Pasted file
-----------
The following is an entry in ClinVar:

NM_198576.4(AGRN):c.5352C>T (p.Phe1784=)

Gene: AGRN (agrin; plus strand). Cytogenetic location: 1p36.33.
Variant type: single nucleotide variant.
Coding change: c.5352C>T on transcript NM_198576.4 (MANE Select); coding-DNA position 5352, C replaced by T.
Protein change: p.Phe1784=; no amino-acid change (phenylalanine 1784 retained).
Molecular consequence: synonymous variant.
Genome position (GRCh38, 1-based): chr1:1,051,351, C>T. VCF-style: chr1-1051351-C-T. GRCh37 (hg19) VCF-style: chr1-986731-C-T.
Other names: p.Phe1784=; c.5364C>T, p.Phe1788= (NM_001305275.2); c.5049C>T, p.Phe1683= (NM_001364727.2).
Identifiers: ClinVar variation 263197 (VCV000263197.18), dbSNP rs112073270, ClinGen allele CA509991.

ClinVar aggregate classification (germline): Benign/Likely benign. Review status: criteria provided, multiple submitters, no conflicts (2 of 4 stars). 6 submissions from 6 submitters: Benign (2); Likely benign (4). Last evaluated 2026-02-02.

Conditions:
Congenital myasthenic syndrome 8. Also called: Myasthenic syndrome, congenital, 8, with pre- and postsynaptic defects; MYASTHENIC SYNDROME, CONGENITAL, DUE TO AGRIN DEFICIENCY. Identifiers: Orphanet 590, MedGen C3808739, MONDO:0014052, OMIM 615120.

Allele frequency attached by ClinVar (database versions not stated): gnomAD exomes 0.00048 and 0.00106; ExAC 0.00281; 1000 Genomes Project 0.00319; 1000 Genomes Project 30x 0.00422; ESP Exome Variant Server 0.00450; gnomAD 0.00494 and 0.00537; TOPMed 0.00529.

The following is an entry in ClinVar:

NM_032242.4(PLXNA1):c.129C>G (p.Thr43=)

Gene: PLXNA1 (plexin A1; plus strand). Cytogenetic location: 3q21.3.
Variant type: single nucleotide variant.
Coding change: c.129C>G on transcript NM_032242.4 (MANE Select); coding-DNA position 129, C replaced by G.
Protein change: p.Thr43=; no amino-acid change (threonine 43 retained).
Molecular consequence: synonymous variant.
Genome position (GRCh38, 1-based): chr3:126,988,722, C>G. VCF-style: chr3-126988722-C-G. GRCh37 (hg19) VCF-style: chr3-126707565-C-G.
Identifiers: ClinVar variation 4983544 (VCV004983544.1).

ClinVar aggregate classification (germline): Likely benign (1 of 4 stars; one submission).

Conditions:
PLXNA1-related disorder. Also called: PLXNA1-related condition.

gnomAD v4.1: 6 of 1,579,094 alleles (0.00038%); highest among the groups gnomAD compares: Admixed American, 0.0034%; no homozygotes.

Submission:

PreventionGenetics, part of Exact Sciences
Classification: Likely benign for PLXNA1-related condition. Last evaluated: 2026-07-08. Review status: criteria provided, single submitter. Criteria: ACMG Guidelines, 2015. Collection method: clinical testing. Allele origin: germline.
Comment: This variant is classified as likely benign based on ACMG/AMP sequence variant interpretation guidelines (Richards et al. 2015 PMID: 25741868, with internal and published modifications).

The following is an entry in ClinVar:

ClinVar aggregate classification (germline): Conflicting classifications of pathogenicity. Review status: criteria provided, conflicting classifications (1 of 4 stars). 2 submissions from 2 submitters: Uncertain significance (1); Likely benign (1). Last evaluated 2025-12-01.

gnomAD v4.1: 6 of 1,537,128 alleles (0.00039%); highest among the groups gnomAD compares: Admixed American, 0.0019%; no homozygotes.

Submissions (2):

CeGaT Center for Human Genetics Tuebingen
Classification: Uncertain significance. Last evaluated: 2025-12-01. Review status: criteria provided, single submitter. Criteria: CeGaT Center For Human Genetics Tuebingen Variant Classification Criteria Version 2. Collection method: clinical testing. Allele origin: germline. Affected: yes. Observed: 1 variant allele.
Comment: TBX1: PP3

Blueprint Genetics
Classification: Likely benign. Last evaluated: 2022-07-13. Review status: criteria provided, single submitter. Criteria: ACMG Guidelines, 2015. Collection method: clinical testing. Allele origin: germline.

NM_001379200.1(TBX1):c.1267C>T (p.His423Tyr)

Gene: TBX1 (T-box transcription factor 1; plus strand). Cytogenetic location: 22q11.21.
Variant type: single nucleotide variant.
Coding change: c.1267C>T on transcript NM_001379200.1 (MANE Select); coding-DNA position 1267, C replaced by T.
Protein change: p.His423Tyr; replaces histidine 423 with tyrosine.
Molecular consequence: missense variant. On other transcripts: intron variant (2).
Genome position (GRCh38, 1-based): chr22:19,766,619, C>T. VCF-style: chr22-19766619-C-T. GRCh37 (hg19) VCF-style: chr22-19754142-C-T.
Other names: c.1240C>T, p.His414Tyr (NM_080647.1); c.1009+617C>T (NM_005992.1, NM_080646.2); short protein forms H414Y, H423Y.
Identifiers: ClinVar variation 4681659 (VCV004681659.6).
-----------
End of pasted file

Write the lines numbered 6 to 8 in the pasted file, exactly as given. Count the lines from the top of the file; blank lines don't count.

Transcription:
Protein change: p.Phe1784=; no amino-acid change (phenylalanine 1784 retained).
Molecular consequence: synonymous variant.
Genome position (GRCh38, 1-based): chr1:1,051,351, C>T. VCF-style: chr1-1051351-C-T. GRCh37 (hg19) VCF-style: chr1-986731-C-T.